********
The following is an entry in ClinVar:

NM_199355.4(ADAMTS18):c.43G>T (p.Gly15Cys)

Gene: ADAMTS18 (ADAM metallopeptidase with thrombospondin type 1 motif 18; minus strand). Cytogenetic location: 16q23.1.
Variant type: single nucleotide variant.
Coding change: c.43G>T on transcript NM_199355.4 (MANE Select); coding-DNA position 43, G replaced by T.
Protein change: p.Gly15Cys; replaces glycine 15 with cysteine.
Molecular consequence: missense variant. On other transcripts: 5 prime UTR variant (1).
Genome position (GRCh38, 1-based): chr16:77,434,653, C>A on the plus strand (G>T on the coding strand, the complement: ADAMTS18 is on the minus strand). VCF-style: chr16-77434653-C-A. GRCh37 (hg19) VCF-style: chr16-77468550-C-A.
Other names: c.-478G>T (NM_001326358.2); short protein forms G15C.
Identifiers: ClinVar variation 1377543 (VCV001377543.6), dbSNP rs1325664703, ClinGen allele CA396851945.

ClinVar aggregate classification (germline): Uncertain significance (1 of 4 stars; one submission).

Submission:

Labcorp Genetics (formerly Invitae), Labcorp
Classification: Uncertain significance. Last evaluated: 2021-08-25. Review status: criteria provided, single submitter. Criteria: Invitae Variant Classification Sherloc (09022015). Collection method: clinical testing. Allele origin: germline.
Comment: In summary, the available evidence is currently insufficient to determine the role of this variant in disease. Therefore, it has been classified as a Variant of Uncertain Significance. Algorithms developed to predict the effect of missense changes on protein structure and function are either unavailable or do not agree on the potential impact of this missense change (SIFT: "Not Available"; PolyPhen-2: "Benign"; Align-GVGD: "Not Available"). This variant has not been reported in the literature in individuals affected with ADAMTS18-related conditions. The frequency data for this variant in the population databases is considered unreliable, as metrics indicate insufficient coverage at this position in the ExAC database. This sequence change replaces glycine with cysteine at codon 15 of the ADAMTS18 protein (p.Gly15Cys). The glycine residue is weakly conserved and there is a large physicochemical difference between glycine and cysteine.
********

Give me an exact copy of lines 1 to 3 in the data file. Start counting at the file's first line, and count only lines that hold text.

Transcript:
The following is an entry in ClinVar:

NM_199355.4(ADAMTS18):c.43G>T (p.Gly15Cys)

Gene: ADAMTS18 (ADAM metallopeptidase with thrombospondin type 1 motif 18; minus strand). Cytogenetic location: 16q23.1.